The Family Practice Residency Program, a dedicated stream of funding that goes directly to most family medicine residency programs in the state, took another hit in the Senate budget. In the current biennium, the program receives $5 million per year but in the Senate proposal for 2022-23, it would get only $4.75 million per year. For perspective, the program received well over $10 million a year a decade ago. And while the number of family medicine residents in training has increased over that period, the amount of funding per resident has withered, dropping from $14,300 per resident each year in 2011 to $5,400 in 2021.
For more information on the FPRP and why lawmakers should increase its funding, check out this issue brief.
The Price Transparency Take — On April 6, the House Committee on Insurance took up a major plank of TAFP’s Primary Care Marshall Plan, the creation of a statewide all-payer claims database. HB 1907 seeks to address runaway health care costs by injecting price transparency into the market. It would use the existing Center for Healthcare Data at the University of Texas Health Science Center at Houston to collect, aggregate, and analyze health care claims and encounters for state regulated commercial health insurers and self-insured employee benefit plans that choose to opt in to the program.
The bill’s sponsor, Rep. Armando Walle, of Houston, told the committee that creating such a database would allow patients and employers who purchase insurance coverage and medical services to compare prices and quality of care, and it would give lawmakers an invaluable tool to help craft effective health care policy. “While there are many potential applications for this initiative, the overarching goal of establishing an all-payer claims database for Texas is to facilitate state efforts in controlling these rising costs of health care by helping increase competition and transparency in our health markets. So members, we would like to obtain Texas data to make Texas-based decisions,” he said.
TAFP’s Banning testified in support of the bill, saying that at least 21 states have passed similar legislation, many of which are already experiencing the benefits of having access to such information. “When you think about health care and health care costs in particular, this has the opportunity to democratize data, to drop the silos that exist within Medicaid, Medicare, and the commercial market, and to provide a whole picture of what’s going on in the health care system,” he said. “It can empower employers; it can empower physicians; it can empower patients. And I think importantly for you, it can provide good independent data for you to make good health policy decisions.”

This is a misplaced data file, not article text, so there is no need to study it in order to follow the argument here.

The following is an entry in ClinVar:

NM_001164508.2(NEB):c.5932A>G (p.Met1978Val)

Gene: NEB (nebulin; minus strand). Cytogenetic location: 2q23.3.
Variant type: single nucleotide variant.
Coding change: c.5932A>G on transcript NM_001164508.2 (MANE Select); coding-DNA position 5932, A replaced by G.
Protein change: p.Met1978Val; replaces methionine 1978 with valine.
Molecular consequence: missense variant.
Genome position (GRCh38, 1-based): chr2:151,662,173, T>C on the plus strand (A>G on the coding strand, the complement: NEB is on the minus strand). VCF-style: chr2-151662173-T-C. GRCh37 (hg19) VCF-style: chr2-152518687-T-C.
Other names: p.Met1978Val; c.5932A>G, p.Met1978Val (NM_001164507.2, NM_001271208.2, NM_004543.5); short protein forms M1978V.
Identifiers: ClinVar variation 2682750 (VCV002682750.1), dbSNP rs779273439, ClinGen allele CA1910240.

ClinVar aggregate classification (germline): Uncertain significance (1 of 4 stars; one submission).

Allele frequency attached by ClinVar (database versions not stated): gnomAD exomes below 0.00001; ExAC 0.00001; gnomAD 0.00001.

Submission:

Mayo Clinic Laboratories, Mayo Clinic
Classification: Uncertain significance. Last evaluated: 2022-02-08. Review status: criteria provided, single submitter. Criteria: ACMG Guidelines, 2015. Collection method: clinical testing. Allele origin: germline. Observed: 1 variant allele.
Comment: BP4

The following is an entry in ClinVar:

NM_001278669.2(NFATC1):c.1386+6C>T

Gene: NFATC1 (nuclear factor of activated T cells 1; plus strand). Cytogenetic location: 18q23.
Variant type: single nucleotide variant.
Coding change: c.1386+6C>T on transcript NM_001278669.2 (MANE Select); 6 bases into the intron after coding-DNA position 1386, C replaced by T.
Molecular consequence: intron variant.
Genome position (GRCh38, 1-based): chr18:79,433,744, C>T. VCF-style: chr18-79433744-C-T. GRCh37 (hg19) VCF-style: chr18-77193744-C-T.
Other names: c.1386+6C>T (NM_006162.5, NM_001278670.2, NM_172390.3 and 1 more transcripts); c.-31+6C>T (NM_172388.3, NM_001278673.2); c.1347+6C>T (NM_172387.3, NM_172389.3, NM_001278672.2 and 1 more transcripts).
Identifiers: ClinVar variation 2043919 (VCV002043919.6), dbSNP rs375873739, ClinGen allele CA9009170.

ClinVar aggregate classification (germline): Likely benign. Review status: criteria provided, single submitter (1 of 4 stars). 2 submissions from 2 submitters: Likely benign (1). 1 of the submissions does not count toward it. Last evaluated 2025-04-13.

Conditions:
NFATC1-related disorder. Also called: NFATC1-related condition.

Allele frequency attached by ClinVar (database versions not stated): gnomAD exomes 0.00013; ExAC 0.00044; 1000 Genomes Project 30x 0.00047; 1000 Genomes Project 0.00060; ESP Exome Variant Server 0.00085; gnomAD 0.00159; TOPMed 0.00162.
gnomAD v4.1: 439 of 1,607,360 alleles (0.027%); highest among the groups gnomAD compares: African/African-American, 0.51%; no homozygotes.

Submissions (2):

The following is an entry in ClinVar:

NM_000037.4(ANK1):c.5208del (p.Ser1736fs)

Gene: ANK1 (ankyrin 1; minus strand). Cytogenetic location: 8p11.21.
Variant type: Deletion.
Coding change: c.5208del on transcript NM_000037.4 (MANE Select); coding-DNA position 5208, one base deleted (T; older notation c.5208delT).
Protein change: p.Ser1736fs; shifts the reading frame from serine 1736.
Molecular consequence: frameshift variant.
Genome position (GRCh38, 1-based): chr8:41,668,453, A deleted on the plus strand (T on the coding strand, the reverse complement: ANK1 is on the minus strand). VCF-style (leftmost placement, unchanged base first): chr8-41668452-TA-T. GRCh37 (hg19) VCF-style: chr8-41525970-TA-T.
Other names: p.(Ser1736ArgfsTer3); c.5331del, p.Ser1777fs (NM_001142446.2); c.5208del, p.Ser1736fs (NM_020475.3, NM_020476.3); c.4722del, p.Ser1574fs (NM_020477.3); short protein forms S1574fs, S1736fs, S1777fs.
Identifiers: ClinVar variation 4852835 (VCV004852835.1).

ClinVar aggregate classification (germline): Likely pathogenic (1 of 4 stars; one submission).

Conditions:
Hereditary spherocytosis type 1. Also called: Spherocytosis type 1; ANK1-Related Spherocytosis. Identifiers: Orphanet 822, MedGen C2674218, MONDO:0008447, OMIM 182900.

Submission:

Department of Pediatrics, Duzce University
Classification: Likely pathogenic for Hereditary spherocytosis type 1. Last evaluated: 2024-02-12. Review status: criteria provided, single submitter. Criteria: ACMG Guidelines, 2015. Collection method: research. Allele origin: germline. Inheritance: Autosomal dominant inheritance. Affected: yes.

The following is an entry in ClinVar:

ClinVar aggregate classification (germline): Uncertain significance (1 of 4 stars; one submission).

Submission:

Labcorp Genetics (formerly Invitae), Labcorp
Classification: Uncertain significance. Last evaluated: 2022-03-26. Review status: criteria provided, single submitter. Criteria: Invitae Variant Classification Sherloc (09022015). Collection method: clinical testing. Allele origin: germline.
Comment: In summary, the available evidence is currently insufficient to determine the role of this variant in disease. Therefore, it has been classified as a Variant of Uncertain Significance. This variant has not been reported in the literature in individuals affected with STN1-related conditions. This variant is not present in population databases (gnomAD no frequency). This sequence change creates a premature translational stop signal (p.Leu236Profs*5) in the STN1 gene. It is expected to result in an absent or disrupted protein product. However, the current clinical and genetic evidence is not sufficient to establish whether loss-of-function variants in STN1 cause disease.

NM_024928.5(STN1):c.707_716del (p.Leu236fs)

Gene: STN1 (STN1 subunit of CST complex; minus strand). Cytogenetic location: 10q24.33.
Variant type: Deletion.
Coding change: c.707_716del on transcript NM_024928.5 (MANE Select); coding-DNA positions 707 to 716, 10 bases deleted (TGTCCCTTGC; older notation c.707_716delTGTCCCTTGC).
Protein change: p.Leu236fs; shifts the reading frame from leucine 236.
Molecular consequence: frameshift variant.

The bill was left pending.
The Scope Scoop — No news is good news on the scope of practice front. The House Public Health Committee took up HB 2029 — this session’s nurse practitioner independent practice bill — on March 24, (read about the hearing) and since then, the committee has not taken any action on the measure.
The bill would allow APRNs to prescribe medications, order and evaluate diagnostic testing, and prescribe durable medical equipment, all without any physician collaboration. These actions are clearly defined as the practice of medicine under Texas law, yet the text of the bill states that should HB 2029 become law, an APRN performing one of these acts “is not considered to be practicing medicine without a license.”
TAFP has many objections to HB 2029, including the following.
- The training APRNs complete is not adequate to prepare them to practice medicine. Physicians undergo rigorous training to provide complex differential diagnoses, order and evaluate diagnostic tests, and develop treatment plans. That training includes seven or more years of postgraduate education and between 10,000 and 16,000 hours of clinical patient care. APRNs complete two to four years of postgraduate education and 500 to 720 hours of clinical patient care.
- While all members of the health care team — especially APRNs — are important to the provision of high-quality care, members of the health care team are not interchangeable. There is no equivalency between a physician and a nurse practitioner, and allowing APRNs to practice independently will only serve to further fragment a health care delivery system sorely in need of more collaboration.
- Allowing APRNs to practice medicine without a delegated authority agreement with a physician will not increase access to care or reduce health care costs in Texas, despite what nurse practitioner organizations claim. There has been no significant increase in access to care in states that have expanded APRN’s scope of practice nor have costs gone down.
Many bills die in committee without ever receiving a vote but there is still plenty of time for the Public Health Committee to move HB 2029. Stay tuned.
For more information on TAFP’s legislative priorities, read this article from Texas Family Physician.